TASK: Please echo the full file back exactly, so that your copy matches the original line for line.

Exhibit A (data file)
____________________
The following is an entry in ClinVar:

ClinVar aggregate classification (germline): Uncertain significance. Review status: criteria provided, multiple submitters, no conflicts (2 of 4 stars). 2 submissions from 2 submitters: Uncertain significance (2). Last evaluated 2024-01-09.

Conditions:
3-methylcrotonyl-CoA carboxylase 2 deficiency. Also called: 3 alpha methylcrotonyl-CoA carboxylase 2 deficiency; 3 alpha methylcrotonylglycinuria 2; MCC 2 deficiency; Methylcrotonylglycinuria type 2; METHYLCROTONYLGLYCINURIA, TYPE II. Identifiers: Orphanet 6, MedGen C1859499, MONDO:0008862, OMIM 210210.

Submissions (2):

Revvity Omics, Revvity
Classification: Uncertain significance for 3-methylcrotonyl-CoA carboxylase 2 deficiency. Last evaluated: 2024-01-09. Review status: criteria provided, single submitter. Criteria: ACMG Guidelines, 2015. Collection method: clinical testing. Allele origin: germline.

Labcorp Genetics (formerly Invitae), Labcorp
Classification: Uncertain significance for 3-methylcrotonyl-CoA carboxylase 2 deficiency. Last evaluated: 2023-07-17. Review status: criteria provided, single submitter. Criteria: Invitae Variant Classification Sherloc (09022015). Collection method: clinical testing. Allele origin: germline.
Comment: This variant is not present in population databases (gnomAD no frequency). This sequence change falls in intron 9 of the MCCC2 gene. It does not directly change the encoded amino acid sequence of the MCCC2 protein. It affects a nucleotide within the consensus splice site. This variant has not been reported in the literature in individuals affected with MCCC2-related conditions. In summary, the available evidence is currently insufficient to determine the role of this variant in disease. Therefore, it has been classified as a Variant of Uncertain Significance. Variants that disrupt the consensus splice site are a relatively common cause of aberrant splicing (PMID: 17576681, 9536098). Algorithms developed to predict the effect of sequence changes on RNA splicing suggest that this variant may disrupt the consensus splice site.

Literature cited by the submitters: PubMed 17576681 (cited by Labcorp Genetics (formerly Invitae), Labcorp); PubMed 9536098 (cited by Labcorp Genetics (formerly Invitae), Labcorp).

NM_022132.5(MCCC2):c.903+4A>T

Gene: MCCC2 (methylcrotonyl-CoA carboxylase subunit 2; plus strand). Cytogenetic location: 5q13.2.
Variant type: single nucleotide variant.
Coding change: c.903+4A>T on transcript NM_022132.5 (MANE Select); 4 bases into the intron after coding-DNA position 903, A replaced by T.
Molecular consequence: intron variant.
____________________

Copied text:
The following is an entry in ClinVar:

ClinVar aggregate classification (germline): Uncertain significance. Review status: criteria provided, multiple submitters, no conflicts (2 of 4 stars). 2 submissions from 2 submitters: Uncertain significance (2). Last evaluated 2024-01-09.

Conditions:
3-methylcrotonyl-CoA carboxylase 2 deficiency. Also called: 3 alpha methylcrotonyl-CoA carboxylase 2 deficiency; 3 alpha methylcrotonylglycinuria 2; MCC 2 deficiency; Methylcrotonylglycinuria type 2; METHYLCROTONYLGLYCINURIA, TYPE II. Identifiers: Orphanet 6, MedGen C1859499, MONDO:0008862, OMIM 210210.

Submissions (2):

Revvity Omics, Revvity
Classification: Uncertain significance for 3-methylcrotonyl-CoA carboxylase 2 deficiency. Last evaluated: 2024-01-09. Review status: criteria provided, single submitter. Criteria: ACMG Guidelines, 2015. Collection method: clinical testing. Allele origin: germline.

Labcorp Genetics (formerly Invitae), Labcorp
Classification: Uncertain significance for 3-methylcrotonyl-CoA carboxylase 2 deficiency. Last evaluated: 2023-07-17. Review status: criteria provided, single submitter. Criteria: Invitae Variant Classification Sherloc (09022015). Collection method: clinical testing. Allele origin: germline.
Comment: This variant is not present in population databases (gnomAD no frequency). This sequence change falls in intron 9 of the MCCC2 gene. It does not directly change the encoded amino acid sequence of the MCCC2 protein. It affects a nucleotide within the consensus splice site. This variant has not been reported in the literature in individuals affected with MCCC2-related conditions. In summary, the available evidence is currently insufficient to determine the role of this variant in disease. Therefore, it has been classified as a Variant of Uncertain Significance. Variants that disrupt the consensus splice site are a relatively common cause of aberrant splicing (PMID: 17576681, 9536098). Algorithms developed to predict the effect of sequence changes on RNA splicing suggest that this variant may disrupt the consensus splice site.

Literature cited by the submitters: PubMed 17576681 (cited by Labcorp Genetics (formerly Invitae), Labcorp); PubMed 9536098 (cited by Labcorp Genetics (formerly Invitae), Labcorp).

NM_022132.5(MCCC2):c.903+4A>T

Gene: MCCC2 (methylcrotonyl-CoA carboxylase subunit 2; plus strand). Cytogenetic location: 5q13.2.
Variant type: single nucleotide variant.
Coding change: c.903+4A>T on transcript NM_022132.5 (MANE Select); 4 bases into the intron after coding-DNA position 903, A replaced by T.
Molecular consequence: intron variant.